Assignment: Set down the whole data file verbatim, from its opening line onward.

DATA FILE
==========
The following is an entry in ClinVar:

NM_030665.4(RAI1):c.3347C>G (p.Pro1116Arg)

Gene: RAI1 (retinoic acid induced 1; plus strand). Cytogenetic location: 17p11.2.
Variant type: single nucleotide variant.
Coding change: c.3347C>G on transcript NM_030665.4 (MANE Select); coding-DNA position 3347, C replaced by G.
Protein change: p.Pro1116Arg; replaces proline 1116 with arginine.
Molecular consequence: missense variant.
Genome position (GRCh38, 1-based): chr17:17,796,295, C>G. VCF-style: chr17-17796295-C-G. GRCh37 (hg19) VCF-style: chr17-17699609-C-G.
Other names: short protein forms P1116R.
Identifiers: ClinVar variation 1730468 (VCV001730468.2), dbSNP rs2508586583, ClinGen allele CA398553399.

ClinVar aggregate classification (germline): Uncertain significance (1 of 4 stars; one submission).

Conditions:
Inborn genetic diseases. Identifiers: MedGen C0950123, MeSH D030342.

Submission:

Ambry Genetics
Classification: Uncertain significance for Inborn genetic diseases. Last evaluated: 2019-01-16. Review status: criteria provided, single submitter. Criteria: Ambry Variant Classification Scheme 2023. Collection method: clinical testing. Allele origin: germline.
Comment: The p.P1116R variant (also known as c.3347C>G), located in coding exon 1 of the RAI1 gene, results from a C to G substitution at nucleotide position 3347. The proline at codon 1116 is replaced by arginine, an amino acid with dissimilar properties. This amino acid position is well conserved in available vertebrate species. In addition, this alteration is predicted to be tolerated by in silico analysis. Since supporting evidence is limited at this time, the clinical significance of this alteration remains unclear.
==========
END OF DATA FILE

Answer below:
The following is an entry in ClinVar:

NM_030665.4(RAI1):c.3347C>G (p.Pro1116Arg)

Gene: RAI1 (retinoic acid induced 1; plus strand). Cytogenetic location: 17p11.2.
Variant type: single nucleotide variant.
Coding change: c.3347C>G on transcript NM_030665.4 (MANE Select); coding-DNA position 3347, C replaced by G.
Protein change: p.Pro1116Arg; replaces proline 1116 with arginine.
Molecular consequence: missense variant.
Genome position (GRCh38, 1-based): chr17:17,796,295, C>G. VCF-style: chr17-17796295-C-G. GRCh37 (hg19) VCF-style: chr17-17699609-C-G.
Other names: short protein forms P1116R.
Identifiers: ClinVar variation 1730468 (VCV001730468.2), dbSNP rs2508586583, ClinGen allele CA398553399.

ClinVar aggregate classification (germline): Uncertain significance (1 of 4 stars; one submission).

Conditions:
Inborn genetic diseases. Identifiers: MedGen C0950123, MeSH D030342.

Submission:

Ambry Genetics
Classification: Uncertain significance for Inborn genetic diseases. Last evaluated: 2019-01-16. Review status: criteria provided, single submitter. Criteria: Ambry Variant Classification Scheme 2023. Collection method: clinical testing. Allele origin: germline.
Comment: The p.P1116R variant (also known as c.3347C>G), located in coding exon 1 of the RAI1 gene, results from a C to G substitution at nucleotide position 3347. The proline at codon 1116 is replaced by arginine, an amino acid with dissimilar properties. This amino acid position is well conserved in available vertebrate species. In addition, this alteration is predicted to be tolerated by in silico analysis. Since supporting evidence is limited at this time, the clinical significance of this alteration remains unclear.